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Lung. 2008 Mar-Apr;186(2):123-8. doi: 10.1007/s00408-008-9072-z. Epub 2008 Feb 23.

Bronchial responsiveness during esophageal acid infusion.

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Pulmonary Division, Department of Medicine, University of São Paulo Medical School at Ribeirão Preto, Ribeirão Preto, SP 14048-900, Brazil.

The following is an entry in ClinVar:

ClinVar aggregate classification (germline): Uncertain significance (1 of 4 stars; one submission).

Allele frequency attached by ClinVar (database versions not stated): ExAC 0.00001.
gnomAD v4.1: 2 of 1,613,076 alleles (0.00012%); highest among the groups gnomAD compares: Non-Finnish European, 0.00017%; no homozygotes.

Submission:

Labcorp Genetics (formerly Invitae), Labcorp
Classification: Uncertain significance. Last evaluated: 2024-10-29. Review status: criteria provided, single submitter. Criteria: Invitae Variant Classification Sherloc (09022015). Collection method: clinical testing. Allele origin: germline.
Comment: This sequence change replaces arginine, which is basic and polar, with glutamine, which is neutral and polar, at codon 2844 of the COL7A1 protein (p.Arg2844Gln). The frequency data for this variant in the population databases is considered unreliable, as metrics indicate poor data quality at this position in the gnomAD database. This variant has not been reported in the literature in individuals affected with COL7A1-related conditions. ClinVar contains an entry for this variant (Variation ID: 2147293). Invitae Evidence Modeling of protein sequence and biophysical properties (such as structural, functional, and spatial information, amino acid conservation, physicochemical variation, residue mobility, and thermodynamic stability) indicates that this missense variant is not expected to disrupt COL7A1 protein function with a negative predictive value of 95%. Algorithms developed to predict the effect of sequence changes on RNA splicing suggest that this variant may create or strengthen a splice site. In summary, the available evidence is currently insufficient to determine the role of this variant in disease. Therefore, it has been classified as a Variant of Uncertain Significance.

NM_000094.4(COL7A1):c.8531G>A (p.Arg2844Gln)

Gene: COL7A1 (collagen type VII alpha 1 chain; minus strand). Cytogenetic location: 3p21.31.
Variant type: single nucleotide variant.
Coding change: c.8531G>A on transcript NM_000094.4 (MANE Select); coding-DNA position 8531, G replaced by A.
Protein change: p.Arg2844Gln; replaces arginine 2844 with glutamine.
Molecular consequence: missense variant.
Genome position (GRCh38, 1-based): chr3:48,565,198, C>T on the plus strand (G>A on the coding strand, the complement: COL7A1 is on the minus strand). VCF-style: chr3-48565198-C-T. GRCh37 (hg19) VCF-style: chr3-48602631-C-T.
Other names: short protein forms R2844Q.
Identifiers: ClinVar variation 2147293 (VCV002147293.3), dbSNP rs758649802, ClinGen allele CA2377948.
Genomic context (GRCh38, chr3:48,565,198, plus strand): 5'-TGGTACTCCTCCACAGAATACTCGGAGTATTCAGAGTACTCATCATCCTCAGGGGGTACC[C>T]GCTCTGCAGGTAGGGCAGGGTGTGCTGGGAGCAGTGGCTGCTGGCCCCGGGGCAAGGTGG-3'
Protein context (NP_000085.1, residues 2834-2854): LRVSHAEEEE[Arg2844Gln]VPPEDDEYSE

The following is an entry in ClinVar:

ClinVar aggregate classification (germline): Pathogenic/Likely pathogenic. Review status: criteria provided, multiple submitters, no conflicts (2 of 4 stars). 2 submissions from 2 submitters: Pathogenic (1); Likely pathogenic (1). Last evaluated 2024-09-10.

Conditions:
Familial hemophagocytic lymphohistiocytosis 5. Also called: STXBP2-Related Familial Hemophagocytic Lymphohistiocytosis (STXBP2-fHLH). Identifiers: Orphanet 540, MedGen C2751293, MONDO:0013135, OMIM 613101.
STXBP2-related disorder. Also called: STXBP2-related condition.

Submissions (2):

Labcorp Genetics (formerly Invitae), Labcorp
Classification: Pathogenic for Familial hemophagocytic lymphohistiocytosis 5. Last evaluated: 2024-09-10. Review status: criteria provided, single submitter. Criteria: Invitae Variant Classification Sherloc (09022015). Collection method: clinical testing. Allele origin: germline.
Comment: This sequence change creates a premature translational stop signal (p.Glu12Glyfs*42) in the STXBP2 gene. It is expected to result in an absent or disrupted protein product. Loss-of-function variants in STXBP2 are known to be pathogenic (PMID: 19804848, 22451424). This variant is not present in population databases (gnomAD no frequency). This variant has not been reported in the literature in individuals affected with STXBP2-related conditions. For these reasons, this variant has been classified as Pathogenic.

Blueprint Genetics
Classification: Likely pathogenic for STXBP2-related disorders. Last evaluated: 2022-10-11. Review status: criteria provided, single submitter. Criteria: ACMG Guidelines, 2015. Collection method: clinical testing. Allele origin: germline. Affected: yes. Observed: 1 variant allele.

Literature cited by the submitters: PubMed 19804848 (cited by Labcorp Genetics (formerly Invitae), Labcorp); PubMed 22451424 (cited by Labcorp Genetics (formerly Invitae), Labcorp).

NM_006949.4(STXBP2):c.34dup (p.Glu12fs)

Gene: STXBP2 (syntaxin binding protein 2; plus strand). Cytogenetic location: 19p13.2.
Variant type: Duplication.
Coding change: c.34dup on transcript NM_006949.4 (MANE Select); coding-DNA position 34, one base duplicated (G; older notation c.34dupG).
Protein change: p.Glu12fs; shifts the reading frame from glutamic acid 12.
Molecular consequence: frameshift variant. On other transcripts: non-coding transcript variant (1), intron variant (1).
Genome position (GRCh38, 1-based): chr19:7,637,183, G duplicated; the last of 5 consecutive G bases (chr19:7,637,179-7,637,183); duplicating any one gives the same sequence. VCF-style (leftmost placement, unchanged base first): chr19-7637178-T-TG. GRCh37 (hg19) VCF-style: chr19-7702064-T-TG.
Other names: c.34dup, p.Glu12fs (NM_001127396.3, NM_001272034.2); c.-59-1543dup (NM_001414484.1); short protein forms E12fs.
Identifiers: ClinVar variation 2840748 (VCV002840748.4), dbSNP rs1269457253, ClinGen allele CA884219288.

Among the possible mechanisms explaining the worsening of asthma due to gastroesophageal reflux disease (GERD) is the increase in bronchial hyperresponsiveness. The effects of GERD on bronchial hyperresponsiveness in patients with bronchial asthma have yet to be studied in significant detail. The aim of this study was to determine the effects of esophageal acid perfusion on bronchial responsiveness to bradykinin in patients with both asthma and GERD. In 20 patients with asthma and GERD disease, esophageal pH was monitored with a pH meter and bronchial responsiveness was evaluated by aerosol inhalation of bradykinin during esophageal acid perfusion and, 24 h earlier or later the patients were submitted to another bronchial provocation test without acid infusion. No significant changes were observed in FEV(1), FEF(25-75%), FVC, or PEF during acid perfusion. The response to the bronchial provocation test did not differ between the control day and the day of acid infusion (p = 0.61). The concentration provoking a 20% fall in FEV(1) (geometric mean +/- geometric SD) was 1.09 +/- 5.84 on the day of acid infusion and 0.98 +/- 5.52 on the control day. There is no evidence that acid infusion changes bronchial responsiveness to bradykinin. These findings strongly question the significance of acid infusion as a model to study the pathogenesis of GERD-induced asthma.

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